At step 301, memory tester 252 initiates a first pass through the BIST test algorithm by activating test enable input 40 and by setting mode input 42 to indicate the “factory” mode. As discussed above, in a typical March-type test algorithm, the entire memory array is written with a test pattern, wherein each cell is written to a definite state. The test algorithm then performs one or more read and write operations on each cell until all the cells have been accessed. With each read, compare circuit 28 (shown in FIG. 1) compares the actual data read from the cell with the expected data and notifies BIST circuit 18 of any errors. These errors are either repaired through address re-mapping circuit 26 or, if the error can not be repaired such as when there are no more redundant rows in memory array 12, BIST circuit 18 fails memory array 12 by activating fail flag 44. The test algorithm may repeat the above procedure a number of times with various test patterns and in various orders through the address sequence to verify the functionality of RAM 12. Subsequent runs through memory array 12 verify earlier repairs. At step 302, memory tester 252 repeats the BIST test algorithm at various supply voltages and clock speeds. At this point, the basic functionality of memory array 12 has been tested.
At step 303, the memory tester 252 initiates a further pass through the BIST test algorithm to perform a data retention test. Once all cells of memory array 12 have been written to a definite state, memory tester 252 halts the BIST test algorithm, at step 304, by stopping the system clock. At step 305, memory tester 252 reduces the supply voltage and waits for a sufficient amount of time for weak, leaky or faulty cells to lose their stored charge. At step 306, the memory tester restores the supply voltage and restarts the system clock to resume the BIST test algorithm and thereby verify data retention. Discrepancies between the expected data and actual data read from the memory cells are detected by BIST 16 and are flagged. At step 307, memory tester 252 repeats steps 304-306 to test data retention when the memory cells are written to the opposite state.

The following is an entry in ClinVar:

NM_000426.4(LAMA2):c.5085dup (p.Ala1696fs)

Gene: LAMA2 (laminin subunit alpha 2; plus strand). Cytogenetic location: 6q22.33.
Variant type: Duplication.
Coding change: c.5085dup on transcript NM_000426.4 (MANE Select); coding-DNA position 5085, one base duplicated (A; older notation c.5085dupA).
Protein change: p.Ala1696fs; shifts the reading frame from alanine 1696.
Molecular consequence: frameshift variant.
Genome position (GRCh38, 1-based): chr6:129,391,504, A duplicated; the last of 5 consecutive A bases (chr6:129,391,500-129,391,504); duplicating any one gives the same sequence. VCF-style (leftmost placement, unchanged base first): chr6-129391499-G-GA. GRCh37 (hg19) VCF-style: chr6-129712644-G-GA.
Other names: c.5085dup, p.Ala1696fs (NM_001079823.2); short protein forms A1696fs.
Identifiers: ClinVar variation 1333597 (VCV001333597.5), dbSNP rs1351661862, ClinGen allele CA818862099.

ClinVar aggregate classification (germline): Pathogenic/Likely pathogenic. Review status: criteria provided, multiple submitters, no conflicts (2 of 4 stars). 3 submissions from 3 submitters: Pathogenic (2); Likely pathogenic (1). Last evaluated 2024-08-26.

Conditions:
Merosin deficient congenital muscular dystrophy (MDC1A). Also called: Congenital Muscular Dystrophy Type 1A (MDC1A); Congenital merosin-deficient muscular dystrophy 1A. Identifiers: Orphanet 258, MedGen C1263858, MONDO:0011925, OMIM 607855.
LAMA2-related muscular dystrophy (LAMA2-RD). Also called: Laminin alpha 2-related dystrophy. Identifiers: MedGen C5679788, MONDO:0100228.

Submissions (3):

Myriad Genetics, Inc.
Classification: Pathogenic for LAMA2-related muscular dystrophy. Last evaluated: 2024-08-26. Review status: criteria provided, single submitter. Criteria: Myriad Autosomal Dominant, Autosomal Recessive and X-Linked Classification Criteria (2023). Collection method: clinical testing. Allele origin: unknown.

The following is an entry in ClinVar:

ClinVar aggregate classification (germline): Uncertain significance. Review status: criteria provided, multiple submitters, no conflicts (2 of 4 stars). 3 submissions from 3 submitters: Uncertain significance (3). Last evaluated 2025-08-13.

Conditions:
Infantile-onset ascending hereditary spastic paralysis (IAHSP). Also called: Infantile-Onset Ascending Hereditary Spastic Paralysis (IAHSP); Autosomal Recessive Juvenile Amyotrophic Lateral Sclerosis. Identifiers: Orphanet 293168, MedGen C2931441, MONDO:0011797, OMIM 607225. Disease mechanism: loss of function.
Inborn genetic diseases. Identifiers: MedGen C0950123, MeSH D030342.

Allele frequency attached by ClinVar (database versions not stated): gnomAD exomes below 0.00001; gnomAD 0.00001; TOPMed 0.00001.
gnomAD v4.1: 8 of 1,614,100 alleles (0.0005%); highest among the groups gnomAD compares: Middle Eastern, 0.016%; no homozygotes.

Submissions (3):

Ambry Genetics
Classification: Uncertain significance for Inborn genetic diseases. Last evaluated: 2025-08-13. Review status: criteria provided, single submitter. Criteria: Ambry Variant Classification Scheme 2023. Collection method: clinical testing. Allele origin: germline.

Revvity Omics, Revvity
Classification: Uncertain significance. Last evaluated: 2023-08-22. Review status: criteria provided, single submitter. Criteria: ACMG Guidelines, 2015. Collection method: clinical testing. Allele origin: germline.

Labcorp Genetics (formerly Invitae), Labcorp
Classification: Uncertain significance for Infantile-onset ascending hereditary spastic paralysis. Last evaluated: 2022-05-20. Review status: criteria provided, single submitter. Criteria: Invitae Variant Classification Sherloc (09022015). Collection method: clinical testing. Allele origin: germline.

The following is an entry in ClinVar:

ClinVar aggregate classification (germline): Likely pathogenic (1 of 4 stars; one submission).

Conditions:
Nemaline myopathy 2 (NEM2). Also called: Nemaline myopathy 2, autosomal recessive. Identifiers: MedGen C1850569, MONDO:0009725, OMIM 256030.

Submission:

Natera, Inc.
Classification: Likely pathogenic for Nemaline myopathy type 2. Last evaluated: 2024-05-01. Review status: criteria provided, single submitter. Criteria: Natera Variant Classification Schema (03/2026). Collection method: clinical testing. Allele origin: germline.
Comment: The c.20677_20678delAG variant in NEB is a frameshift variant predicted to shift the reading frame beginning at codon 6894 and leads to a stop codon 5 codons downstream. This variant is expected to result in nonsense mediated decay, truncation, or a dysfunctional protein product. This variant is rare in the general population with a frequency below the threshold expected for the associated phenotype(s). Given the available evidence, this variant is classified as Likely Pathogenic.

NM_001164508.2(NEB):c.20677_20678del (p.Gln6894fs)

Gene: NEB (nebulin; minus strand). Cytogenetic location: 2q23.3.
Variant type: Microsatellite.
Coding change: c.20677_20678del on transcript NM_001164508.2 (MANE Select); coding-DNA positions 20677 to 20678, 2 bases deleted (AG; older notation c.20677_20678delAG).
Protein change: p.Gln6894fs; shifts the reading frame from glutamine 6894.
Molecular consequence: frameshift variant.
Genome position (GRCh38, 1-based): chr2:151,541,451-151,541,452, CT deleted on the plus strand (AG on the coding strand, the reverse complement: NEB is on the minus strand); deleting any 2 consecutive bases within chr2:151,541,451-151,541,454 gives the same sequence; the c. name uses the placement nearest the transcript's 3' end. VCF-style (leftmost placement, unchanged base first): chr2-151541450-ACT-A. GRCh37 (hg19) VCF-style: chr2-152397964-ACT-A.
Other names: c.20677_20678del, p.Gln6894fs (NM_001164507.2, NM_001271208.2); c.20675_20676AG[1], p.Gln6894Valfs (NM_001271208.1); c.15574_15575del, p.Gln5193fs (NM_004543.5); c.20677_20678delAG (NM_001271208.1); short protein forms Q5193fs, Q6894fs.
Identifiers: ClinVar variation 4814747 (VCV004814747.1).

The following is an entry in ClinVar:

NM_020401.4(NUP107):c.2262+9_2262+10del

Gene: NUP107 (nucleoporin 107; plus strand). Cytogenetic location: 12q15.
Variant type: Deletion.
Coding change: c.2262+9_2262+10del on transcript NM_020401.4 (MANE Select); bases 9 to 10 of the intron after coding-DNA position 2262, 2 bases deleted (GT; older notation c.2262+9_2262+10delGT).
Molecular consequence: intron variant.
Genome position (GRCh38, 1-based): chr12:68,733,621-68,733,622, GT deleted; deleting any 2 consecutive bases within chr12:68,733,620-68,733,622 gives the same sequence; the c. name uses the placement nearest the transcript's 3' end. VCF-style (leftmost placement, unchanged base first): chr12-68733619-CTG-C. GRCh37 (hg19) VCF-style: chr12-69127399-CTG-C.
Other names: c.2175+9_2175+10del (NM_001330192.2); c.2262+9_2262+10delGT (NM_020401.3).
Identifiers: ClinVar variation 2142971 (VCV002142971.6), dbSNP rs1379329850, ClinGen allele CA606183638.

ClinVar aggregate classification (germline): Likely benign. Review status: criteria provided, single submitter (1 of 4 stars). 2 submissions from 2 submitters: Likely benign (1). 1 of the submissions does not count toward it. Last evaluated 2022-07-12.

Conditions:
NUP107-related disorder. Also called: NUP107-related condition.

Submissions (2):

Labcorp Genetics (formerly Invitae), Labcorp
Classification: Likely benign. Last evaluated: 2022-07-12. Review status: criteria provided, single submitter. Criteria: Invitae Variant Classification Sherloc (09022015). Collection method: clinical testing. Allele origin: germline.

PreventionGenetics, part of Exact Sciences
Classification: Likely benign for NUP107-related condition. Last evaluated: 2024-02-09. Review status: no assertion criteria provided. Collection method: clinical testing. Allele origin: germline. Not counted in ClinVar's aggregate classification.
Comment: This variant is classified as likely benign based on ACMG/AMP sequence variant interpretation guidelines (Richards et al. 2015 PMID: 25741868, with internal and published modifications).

Memories that pass the factory test procedure shown in FIG. 5 are eventually installed in the field. At this time, field/factory mode input 42 is set to indicate “field” mode. This can be done through a register or by hard-wiring the input to a reference level, for example. At start-up, when integrated circuit 10 is initialized, test enable input 40 is activated, which initiates the BIST test algorithm. It is often assumed that the BIST test algorithm will identify and repair all faulty cells that were identified and repaired during the factory test procedure. Assuming the factory test procedure screened out all memories having data retention failures, the memory should be fully functional after running the BIST test algorithm.
However, if the system clock in the field is much faster than the system clock in the factory, some errors detected and repaired in the factory may not be detected in the field with a typical prior art BISR circuit. For any given cell, the maximum time between memory accesses is given by the following equation,
where τ is the maximum time between accesses, NADD is the number of addresses in memory array 12, NOPS is the number of operations performed at each address (how many reads and writes in the standard march-type algorithm) and TCLOCK is the clock period. Cells that can hold their charge for only a short period of time, which is less than the maximum time between accesses, will fail during the first pass through the BIST test algorithm in the factory and will be repaired by the BISR circuit. In the field, this same cell may not fail since the maximum time between accesses is significantly shorter with a higher frequency clock. This cell will therefore not be repaired in the field as it was in the factory and will almost certainly lead to a memory failure during regular operation.